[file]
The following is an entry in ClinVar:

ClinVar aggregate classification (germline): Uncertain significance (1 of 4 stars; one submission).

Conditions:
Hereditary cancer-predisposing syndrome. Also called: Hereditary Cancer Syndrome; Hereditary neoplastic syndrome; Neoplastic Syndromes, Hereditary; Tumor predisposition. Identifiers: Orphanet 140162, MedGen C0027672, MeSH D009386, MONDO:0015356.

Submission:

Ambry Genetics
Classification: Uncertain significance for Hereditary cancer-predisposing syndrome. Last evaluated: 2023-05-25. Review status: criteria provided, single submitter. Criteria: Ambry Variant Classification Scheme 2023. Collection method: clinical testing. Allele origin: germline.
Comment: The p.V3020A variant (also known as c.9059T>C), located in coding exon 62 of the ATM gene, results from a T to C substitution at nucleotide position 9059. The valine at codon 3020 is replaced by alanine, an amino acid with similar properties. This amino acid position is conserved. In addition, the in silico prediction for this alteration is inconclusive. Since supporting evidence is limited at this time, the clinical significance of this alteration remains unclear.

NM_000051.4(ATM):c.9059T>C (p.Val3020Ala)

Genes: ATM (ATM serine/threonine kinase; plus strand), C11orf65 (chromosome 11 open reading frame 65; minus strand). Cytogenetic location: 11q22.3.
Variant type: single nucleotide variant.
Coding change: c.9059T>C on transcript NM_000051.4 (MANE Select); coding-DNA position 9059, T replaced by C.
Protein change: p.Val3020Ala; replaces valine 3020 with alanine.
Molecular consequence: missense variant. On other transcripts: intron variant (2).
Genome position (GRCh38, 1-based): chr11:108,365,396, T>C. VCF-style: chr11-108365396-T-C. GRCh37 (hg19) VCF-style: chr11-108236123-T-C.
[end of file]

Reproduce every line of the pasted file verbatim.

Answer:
The following is an entry in ClinVar:

ClinVar aggregate classification (germline): Uncertain significance (1 of 4 stars; one submission).

Conditions:
Hereditary cancer-predisposing syndrome. Also called: Hereditary Cancer Syndrome; Hereditary neoplastic syndrome; Neoplastic Syndromes, Hereditary; Tumor predisposition. Identifiers: Orphanet 140162, MedGen C0027672, MeSH D009386, MONDO:0015356.

Submission:

Ambry Genetics
Classification: Uncertain significance for Hereditary cancer-predisposing syndrome. Last evaluated: 2023-05-25. Review status: criteria provided, single submitter. Criteria: Ambry Variant Classification Scheme 2023. Collection method: clinical testing. Allele origin: germline.
Comment: The p.V3020A variant (also known as c.9059T>C), located in coding exon 62 of the ATM gene, results from a T to C substitution at nucleotide position 9059. The valine at codon 3020 is replaced by alanine, an amino acid with similar properties. This amino acid position is conserved. In addition, the in silico prediction for this alteration is inconclusive. Since supporting evidence is limited at this time, the clinical significance of this alteration remains unclear.

NM_000051.4(ATM):c.9059T>C (p.Val3020Ala)

Genes: ATM (ATM serine/threonine kinase; plus strand), C11orf65 (chromosome 11 open reading frame 65; minus strand). Cytogenetic location: 11q22.3.
Variant type: single nucleotide variant.
Coding change: c.9059T>C on transcript NM_000051.4 (MANE Select); coding-DNA position 9059, T replaced by C.
Protein change: p.Val3020Ala; replaces valine 3020 with alanine.
Molecular consequence: missense variant. On other transcripts: intron variant (2).
Genome position (GRCh38, 1-based): chr11:108,365,396, T>C. VCF-style: chr11-108365396-T-C. GRCh37 (hg19) VCF-style: chr11-108236123-T-C.